2014-15

Cultural Creativity 

Creativity Director

  • William Kinderman, Professor, Music and Germanic Languages and Literatures

Not only the final outcome but also the process of creative endeavor has long attracted attention in various disciplines, but only recently has the potential of such research been seriously explored. This research initiative targets the topic of cultural creativity through an interdisciplinary approach, building on existing strengths of our faculty, especially in FAA and LAS, and will explore collaboratively this promising area of inquiry through seminars and lectures during the coming academic year.

Integrating Sports: Critical Approaches to Sport, Culture, and Performance

Co-Directors

  • Adrian Burgos, Professor, History
  • Scott Tainsky, Assistant Professor, Sport, Recreation, and Tourism

The Integrating Sports research cluster aims to cultivate and support an interdisciplinary group of University faculty and graduate students whose work engages in the critical study of sports-related phenomena and, more specifically, in examining athletic performance on the field of competition as well as popular (cultural) understanding of those performances. This group will host regular meetings as well as organize two invited talks by critical sports studies scholars.

Leisurely Pursuits: Examining Kenyan Settler Cultures Through Play

Director

  • Teresa Barnes, Assoc. Professor, History, GWS, African Studies

In this project we will rely upon C.L.R. James’ analysis of sports in the Caribbean as a lens to consider the legacies of British settler colonialism in Kenya. In theorizing “play”, we will consider leisure as a social marker for larger cultural histories in Kenya. Broadly, we are interested in understanding how historical and contemporary ideas of race, class, gender, ethnicity, and religion operate within the history of leisure in East Africa and how these insights are a fecund site for new and on-going scholarship.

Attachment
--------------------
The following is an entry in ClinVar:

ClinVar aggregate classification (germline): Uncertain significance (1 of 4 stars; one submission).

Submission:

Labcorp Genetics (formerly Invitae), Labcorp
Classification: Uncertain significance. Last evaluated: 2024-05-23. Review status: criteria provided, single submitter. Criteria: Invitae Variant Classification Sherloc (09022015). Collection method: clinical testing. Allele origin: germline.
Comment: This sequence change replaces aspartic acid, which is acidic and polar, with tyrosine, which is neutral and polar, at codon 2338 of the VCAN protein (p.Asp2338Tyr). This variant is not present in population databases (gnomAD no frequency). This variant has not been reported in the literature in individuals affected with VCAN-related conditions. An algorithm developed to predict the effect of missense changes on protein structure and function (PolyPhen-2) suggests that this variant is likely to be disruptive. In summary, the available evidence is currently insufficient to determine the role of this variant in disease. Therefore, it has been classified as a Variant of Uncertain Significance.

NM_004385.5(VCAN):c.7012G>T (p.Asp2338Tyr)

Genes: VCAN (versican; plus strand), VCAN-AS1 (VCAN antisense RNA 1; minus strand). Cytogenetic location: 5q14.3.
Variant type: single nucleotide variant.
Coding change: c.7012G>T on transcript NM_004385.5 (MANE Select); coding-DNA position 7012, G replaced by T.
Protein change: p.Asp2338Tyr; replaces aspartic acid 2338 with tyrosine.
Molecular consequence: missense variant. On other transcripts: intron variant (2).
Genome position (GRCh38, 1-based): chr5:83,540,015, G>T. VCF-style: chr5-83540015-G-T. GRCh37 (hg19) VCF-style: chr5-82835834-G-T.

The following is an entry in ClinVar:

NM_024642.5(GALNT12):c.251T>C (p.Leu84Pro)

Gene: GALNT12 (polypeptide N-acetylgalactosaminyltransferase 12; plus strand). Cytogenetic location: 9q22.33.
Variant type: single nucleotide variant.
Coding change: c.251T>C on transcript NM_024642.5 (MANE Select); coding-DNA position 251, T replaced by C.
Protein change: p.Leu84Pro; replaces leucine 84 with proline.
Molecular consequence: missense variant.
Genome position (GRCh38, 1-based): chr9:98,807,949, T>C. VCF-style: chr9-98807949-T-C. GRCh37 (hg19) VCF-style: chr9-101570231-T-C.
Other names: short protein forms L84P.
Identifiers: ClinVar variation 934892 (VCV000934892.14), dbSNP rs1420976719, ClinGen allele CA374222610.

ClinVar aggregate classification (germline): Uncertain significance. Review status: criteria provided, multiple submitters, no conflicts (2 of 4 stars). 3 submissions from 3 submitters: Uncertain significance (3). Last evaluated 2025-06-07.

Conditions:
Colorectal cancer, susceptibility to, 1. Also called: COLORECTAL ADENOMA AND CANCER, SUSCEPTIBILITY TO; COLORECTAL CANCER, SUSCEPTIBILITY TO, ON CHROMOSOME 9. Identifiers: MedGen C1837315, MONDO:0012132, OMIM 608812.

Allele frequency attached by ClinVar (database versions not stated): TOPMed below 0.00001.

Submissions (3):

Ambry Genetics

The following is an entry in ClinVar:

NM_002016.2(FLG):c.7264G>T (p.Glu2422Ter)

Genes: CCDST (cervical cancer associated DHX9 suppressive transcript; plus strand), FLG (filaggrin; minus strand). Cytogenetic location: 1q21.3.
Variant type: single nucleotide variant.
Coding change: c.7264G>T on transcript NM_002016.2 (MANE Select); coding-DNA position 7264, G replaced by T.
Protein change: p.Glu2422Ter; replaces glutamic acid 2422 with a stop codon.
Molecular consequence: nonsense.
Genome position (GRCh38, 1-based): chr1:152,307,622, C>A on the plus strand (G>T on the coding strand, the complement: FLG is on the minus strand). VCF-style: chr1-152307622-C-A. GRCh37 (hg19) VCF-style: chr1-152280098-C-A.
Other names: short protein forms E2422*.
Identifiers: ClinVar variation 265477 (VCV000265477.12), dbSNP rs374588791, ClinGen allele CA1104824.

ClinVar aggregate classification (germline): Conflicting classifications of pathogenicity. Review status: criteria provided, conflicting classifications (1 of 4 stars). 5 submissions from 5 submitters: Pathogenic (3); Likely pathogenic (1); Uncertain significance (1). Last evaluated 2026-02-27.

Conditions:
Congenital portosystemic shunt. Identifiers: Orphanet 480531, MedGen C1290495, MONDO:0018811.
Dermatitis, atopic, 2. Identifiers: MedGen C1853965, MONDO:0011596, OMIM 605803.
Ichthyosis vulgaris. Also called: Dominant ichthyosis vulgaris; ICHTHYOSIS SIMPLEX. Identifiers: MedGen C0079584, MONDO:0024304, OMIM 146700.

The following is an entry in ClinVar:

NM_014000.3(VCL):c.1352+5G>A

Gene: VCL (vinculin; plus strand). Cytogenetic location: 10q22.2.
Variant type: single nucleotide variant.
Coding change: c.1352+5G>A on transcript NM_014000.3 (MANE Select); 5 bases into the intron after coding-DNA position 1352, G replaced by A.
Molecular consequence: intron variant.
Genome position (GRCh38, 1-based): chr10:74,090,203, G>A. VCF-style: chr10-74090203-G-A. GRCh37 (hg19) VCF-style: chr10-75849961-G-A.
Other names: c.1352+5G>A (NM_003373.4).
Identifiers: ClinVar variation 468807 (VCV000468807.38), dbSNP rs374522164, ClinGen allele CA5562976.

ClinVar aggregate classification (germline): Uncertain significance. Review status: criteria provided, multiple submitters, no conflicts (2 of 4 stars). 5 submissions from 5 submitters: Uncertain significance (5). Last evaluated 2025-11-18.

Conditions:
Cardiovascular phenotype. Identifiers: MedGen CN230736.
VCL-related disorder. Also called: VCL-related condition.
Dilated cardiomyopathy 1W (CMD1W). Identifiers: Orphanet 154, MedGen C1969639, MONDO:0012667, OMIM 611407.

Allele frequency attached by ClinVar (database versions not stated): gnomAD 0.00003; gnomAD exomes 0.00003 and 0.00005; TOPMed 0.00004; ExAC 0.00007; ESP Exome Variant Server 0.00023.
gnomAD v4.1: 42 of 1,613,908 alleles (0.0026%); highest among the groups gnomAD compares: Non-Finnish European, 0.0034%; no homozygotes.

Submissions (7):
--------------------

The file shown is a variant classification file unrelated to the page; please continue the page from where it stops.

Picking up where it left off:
New Terrains: The Landscape Reviewed

Director

  • Terri Weissman, Assistant Professor, Art History

Graduate Coordinator

  • Laura Shea, PhD Candidate, Art History

“New Terrains: The Landscape Reviewed” hopes to push reversionary concepts of re-claiming or re-constructing the landscape in visual practices and see how such theories actually work in re-forming our conceptions of what landscape is as materiality and does as an ever-expanding genre. Organized by the graduate students of the Art History Department, we hope to facilitate a research cluster that attracts students in many of the visual disciplines and the humanities through monthly reading and discussion groups and a corresponding blog that will culminate in a graduate student-run symposium and art exhibition. Through these activities, we aim to investigate processes of de-naturalizing and expanding the concept of landscape into bodily, virtual, and other terrains, but also welcome ideas that critique such popular artistic and social practices. Learn more at http://newterrains.wordpress.com/.

Queer Ecologies

Co-Directors

  • Jennifer Monson, Professor, Dance
  • Samantha Frost, Associate Professor, Political Science and Gender & Women’s Studies

This research cluster seeks to provide the occasion for faculty and graduate students to reconsider different accounts of ecology in conjunction with queer theory. More particularly, we will think about how insights and analytics in both queer theory and ecological theory might generate new approaches to ecological thought that move beyond its often heteronormative assumptions about reproduction and that destabilize its presumption of an effectively intentional subject.